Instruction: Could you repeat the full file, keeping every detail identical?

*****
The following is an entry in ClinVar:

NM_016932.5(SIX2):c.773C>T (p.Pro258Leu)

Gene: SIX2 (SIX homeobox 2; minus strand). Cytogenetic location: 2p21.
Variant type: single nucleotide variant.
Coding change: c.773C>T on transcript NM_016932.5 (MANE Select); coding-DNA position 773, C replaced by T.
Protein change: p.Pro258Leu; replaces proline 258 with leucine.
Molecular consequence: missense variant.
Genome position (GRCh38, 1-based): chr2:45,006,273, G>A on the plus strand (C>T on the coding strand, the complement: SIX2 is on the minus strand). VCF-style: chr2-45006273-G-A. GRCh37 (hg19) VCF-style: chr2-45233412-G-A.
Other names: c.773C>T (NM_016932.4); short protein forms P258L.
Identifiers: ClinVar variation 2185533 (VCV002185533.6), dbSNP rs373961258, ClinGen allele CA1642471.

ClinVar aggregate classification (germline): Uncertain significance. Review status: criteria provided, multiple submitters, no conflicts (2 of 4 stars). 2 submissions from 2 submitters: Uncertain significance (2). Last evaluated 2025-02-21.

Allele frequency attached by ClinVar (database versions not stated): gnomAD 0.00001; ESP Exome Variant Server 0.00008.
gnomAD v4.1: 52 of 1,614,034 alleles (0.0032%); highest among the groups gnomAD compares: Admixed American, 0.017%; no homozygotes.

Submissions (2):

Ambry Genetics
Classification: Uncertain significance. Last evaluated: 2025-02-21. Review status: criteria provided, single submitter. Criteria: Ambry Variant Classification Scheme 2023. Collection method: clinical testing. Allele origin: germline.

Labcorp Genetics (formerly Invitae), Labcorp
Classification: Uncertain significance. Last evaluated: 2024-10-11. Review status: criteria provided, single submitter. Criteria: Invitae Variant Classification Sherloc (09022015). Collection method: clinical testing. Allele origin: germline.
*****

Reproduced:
The following is an entry in ClinVar:

NM_016932.5(SIX2):c.773C>T (p.Pro258Leu)

Gene: SIX2 (SIX homeobox 2; minus strand). Cytogenetic location: 2p21.
Variant type: single nucleotide variant.
Coding change: c.773C>T on transcript NM_016932.5 (MANE Select); coding-DNA position 773, C replaced by T.
Protein change: p.Pro258Leu; replaces proline 258 with leucine.
Molecular consequence: missense variant.
Genome position (GRCh38, 1-based): chr2:45,006,273, G>A on the plus strand (C>T on the coding strand, the complement: SIX2 is on the minus strand). VCF-style: chr2-45006273-G-A. GRCh37 (hg19) VCF-style: chr2-45233412-G-A.
Other names: c.773C>T (NM_016932.4); short protein forms P258L.
Identifiers: ClinVar variation 2185533 (VCV002185533.6), dbSNP rs373961258, ClinGen allele CA1642471.

ClinVar aggregate classification (germline): Uncertain significance. Review status: criteria provided, multiple submitters, no conflicts (2 of 4 stars). 2 submissions from 2 submitters: Uncertain significance (2). Last evaluated 2025-02-21.

Allele frequency attached by ClinVar (database versions not stated): gnomAD 0.00001; ESP Exome Variant Server 0.00008.
gnomAD v4.1: 52 of 1,614,034 alleles (0.0032%); highest among the groups gnomAD compares: Admixed American, 0.017%; no homozygotes.

Submissions (2):

Ambry Genetics
Classification: Uncertain significance. Last evaluated: 2025-02-21. Review status: criteria provided, single submitter. Criteria: Ambry Variant Classification Scheme 2023. Collection method: clinical testing. Allele origin: germline.

Labcorp Genetics (formerly Invitae), Labcorp
Classification: Uncertain significance. Last evaluated: 2024-10-11. Review status: criteria provided, single submitter. Criteria: Invitae Variant Classification Sherloc (09022015). Collection method: clinical testing. Allele origin: germline.